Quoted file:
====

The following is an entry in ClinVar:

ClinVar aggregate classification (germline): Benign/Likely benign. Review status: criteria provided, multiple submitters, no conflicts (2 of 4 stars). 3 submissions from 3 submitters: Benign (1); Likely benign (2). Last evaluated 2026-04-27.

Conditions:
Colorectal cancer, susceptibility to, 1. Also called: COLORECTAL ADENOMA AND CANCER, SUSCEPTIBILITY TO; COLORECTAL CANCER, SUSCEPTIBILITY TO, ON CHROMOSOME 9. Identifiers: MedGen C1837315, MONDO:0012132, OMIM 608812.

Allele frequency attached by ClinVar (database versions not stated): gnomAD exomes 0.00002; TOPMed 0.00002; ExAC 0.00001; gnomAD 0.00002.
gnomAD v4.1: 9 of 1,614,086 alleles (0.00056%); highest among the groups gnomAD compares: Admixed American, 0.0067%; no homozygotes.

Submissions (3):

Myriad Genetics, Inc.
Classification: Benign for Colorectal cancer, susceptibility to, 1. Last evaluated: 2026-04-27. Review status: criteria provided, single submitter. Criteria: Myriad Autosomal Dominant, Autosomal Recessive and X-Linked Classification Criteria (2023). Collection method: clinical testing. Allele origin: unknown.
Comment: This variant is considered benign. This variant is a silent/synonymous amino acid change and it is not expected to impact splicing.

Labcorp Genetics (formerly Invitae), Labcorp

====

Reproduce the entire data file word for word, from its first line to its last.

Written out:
The following is an entry in ClinVar:

ClinVar aggregate classification (germline): Benign/Likely benign. Review status: criteria provided, multiple submitters, no conflicts (2 of 4 stars). 3 submissions from 3 submitters: Benign (1); Likely benign (2). Last evaluated 2026-04-27.

Conditions:
Colorectal cancer, susceptibility to, 1. Also called: COLORECTAL ADENOMA AND CANCER, SUSCEPTIBILITY TO; COLORECTAL CANCER, SUSCEPTIBILITY TO, ON CHROMOSOME 9. Identifiers: MedGen C1837315, MONDO:0012132, OMIM 608812.

Allele frequency attached by ClinVar (database versions not stated): gnomAD exomes 0.00002; TOPMed 0.00002; ExAC 0.00001; gnomAD 0.00002.
gnomAD v4.1: 9 of 1,614,086 alleles (0.00056%); highest among the groups gnomAD compares: Admixed American, 0.0067%; no homozygotes.

Submissions (3):

Myriad Genetics, Inc.
Classification: Benign for Colorectal cancer, susceptibility to, 1. Last evaluated: 2026-04-27. Review status: criteria provided, single submitter. Criteria: Myriad Autosomal Dominant, Autosomal Recessive and X-Linked Classification Criteria (2023). Collection method: clinical testing. Allele origin: unknown.
Comment: This variant is considered benign. This variant is a silent/synonymous amino acid change and it is not expected to impact splicing.

Labcorp Genetics (formerly Invitae), Labcorp